POST Online Media Lite Edition



 

Hundreds of solar power cells in Denmark illegal

Staff Writer |
Up to 267 solar power cells installed by municipalities in Denmark do not live up to legal requirements.

Article continues below




According to a new and preliminary assessment by the Danish Energy Agency, the solar cells, which are located in 73 different municipalities and have a combined capacity of 7.4 megawatts, do not comply with the law, newspaper Jyllands-Posten reports, The Local reported.

The power produced by the units is the equivalent to the annual consumption of 1,356 households.

The legal issue with the cells is related to them not being administered as separate companies from associated buildings or fixtures, a legal requirement when solar panels are installed as part of new developments or major renovations.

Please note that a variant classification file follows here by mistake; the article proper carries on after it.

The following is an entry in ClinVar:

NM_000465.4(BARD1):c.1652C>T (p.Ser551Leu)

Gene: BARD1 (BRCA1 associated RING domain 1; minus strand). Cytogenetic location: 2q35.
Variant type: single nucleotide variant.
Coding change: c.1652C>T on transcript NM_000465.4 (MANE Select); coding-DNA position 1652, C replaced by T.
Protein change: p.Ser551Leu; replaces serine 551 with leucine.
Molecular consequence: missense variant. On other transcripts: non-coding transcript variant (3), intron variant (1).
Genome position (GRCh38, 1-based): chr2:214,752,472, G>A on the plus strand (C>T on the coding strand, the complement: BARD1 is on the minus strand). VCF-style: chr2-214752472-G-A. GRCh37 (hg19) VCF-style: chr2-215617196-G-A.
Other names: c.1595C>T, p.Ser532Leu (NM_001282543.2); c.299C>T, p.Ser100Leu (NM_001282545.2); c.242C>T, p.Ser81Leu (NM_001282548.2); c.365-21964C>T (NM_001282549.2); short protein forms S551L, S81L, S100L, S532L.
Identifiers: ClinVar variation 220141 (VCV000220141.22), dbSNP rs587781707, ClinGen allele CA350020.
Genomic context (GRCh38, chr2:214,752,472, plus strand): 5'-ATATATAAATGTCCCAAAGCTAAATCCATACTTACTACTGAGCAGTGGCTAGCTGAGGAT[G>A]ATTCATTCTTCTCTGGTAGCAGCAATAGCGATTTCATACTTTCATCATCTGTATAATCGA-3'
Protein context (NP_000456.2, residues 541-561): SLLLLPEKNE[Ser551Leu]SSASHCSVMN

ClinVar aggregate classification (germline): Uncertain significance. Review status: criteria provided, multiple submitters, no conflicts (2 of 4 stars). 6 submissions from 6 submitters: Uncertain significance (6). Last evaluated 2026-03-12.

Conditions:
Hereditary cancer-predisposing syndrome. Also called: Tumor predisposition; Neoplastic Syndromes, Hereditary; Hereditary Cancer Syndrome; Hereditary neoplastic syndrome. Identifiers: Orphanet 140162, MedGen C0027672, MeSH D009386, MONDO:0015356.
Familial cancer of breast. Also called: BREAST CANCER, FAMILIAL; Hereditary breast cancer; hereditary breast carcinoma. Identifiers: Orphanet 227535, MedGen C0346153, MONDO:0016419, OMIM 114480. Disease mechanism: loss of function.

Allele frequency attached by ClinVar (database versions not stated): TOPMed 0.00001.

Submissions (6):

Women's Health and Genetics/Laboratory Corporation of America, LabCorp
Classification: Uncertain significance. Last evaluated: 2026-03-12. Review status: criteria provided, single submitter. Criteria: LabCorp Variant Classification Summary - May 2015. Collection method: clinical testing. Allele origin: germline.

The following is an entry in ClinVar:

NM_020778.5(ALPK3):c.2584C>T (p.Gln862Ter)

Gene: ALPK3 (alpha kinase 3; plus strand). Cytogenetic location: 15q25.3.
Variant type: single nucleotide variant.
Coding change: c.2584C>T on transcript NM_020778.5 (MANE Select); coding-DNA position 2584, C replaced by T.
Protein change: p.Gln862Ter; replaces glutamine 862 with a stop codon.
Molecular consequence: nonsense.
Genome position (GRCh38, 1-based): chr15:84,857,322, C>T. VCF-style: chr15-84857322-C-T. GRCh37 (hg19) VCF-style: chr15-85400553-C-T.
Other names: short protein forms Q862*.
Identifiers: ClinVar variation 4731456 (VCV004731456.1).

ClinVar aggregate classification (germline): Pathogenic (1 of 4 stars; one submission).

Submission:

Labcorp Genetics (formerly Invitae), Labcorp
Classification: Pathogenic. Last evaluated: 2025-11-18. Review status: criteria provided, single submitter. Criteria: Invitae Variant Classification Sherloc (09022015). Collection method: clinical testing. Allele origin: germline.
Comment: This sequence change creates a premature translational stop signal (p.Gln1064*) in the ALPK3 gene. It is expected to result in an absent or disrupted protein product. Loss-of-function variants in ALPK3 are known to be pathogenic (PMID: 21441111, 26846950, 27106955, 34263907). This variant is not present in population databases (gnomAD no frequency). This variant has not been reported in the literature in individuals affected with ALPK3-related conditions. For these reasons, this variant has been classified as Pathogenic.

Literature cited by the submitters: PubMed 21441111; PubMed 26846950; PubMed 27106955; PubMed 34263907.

Failure to comply means that municipalities do not pay full tax for the energy generated by the units.

An investigation of the issue was ordered by energy and climate minister Lars Christian Lilleholt after it emerged in December last year that Silkeborg Municipality was one of the local councils using the illegal solar power generation.

“We are surprised that the resumption of our investigation has shown that there are so many such units in municipalities,” the Energy Agency’s section leader Jakob Henrik Juul told Jyllands-Posten.

Municipalities said that solar panel installations are less economically viable if municipal resources must be used to set up and run companies to manage the power generators, before then purchasing the resultant energy at the correctly taxed rates.


What to read next

Brazil's solar power generation reaches one gigawatt
Danish wind energy sets new record
Australia leading the world with development of printed solar panels